Our defense mechanism makes us attractive

To people and mosquitoes

By Bart Braun

Scientists from Leiden and Wageningen have discovered there might be a connection between the gene for our immune system and how attractive we are to mosquitoes.

If you ever happened to share a bedroom with someone else, you might have noticed the unfair distribution of mosquito bites: one sleeper will wake up covered in red weals while the other’s skin is as clear as a baby’s bottom in a nappy advert. It seems that some people are more appealing to mosquitoes than others. But isn’t that odd? You would think that blood is just blood and what difference could it make to a mozzie? The question is a crucial one when the conversation turns from the painful bites we get from Dutch mosquitoes to malaria. Approximately half the people who ever died, died of malaria and the disease is still killing hundreds of thousands of people every year, causing millions of Euros’ worth of economic damage. That is why, for more than twenty years, scientists in Wageningen have been studying exactly what a mosquito does.

Former Wageningen researcher Bart Knols has written an unrivalled book, Mug [Mosquito], presenting an overview of all the research on mosquitoes from all over the world. For mosquitoes, it scarcely matters how often you wash or whether you chew garlic or swill beer, whatever popular belief says. And turning off all the lights in your bedroom at night won’t have any effect; mosquitoes are not attracted to light but to heat, the carbon dioxide you breathe out and the smell of your sweat.

Of course, sweat itself doesn’t smell and only produces an odour when bacteria start to eat it. Knols made global headlines when he discovered that mosquitoes were devoted to Limburg cheese, which is made with the same strain of bacteria as the one that grows on sweaty feet. Presumably, the first manufacturers of this cheese pressed the curds with their bare feet, accidently adding the bacteria to the recipe. So, your smelly socks don’t smell of cheese – it’s the other way round.

While mosquitoes love the smell of sweat, not everyone’s sweat is the same: age, diet and health all influence the scent. Moreover, our genes have a part in it and that is how Leiden professor of immunogenetics, Frans Claas, became involved.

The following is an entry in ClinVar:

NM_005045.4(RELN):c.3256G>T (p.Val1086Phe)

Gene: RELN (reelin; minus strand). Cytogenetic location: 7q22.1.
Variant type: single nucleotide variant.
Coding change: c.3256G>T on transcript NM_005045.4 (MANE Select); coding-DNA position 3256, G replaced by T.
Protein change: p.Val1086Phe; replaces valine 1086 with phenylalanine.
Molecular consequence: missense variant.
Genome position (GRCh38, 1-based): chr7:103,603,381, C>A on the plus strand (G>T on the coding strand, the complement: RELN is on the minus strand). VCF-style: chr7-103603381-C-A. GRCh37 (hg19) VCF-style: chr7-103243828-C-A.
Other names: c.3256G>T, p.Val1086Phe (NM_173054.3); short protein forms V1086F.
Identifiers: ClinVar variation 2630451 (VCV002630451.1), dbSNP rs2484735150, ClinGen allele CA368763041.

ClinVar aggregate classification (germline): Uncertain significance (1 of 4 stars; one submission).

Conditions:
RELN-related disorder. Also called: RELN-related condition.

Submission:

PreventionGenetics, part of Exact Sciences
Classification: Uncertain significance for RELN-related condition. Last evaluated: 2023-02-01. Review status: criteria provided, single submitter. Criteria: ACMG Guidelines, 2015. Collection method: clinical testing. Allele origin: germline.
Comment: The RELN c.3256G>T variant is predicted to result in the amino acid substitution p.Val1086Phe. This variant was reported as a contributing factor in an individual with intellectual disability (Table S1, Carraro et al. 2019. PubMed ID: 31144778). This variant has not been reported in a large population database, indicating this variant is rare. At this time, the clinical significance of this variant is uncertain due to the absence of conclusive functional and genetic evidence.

The mosquito research was a diversion for Claas, as he usually concentrates on the genetics of the immune system, concentrating on the delicate balance of the defence system during pregnancy: all foreign bodies should be repulsed except the baby. This field is also crucial for finding the best donor for a patient, as the recipient’s chances improve tremendously if the donor and recipient resemble each other in immunogenetic terms.

The Human Leukocyte Antigens (HLAs), proteins that are in all sorts of cells in our bodies acting as a sort of security badge, must bear the most similarities. The HLAs present substances that are on the inside of the cell and the body’s security system – the white corpuscles – check whether everything is correct. No badge? Then it must be a bacterium or parasite that should be disposed of. The immune system also kicks in if the substances are HLA proteins but are full of virus substances.

The greater the variety of HLAs you can produce, the more pathogens you can recognise on time. Organ donors and recipients must be as similar as possible as far as HLAs are concerned, but parents must differ as much as possible as that means their genes will be all mixed up and the child will have a large selection of "badges". "The more diverse your genes are, the better your defence mechanism will be", says Claas succinctly.

Consequently, it is no coincidence that HLA genes are closely linked to body odour and this allows you to subconsciously know whether someone’s immune system suits you. In 1995, a Swiss researcher discovered that people prefer the scent of someone whose package of "badges" differs to their own.

Claas and his colleagues discovered that HLA genes also play a role in how attractive you are to mosquitoes. In the journal Infection, Genetics and Evolution, they describe a study among 48 volunteers who were asked to wipe their feet on glass marbles. The mosquitoes definitely preferred the sweat of people with a certain HLA variant.

"We’re not quite sure how it works", Claas continues. "Perhaps the substances connect to aromatic substances in a different way and that accounts for the differences in scent." Alternatively, the differences in defence mechanisms might produce different bacterial flora on the skin that process human sweat in a different way. "At the moment, we don’t which of the two possibilities is correct."

He adds "The next step is find out how it works and what can we do to intervene. But first I want to do a more exhaustive, wider study. It’s not clear whether the effect really is as great as would seem from this research." In any case, he stresses that the results don’t mean that you are safe if don’t happen to have that particular antigen. "Mosquitoes might vary in their preferences too."

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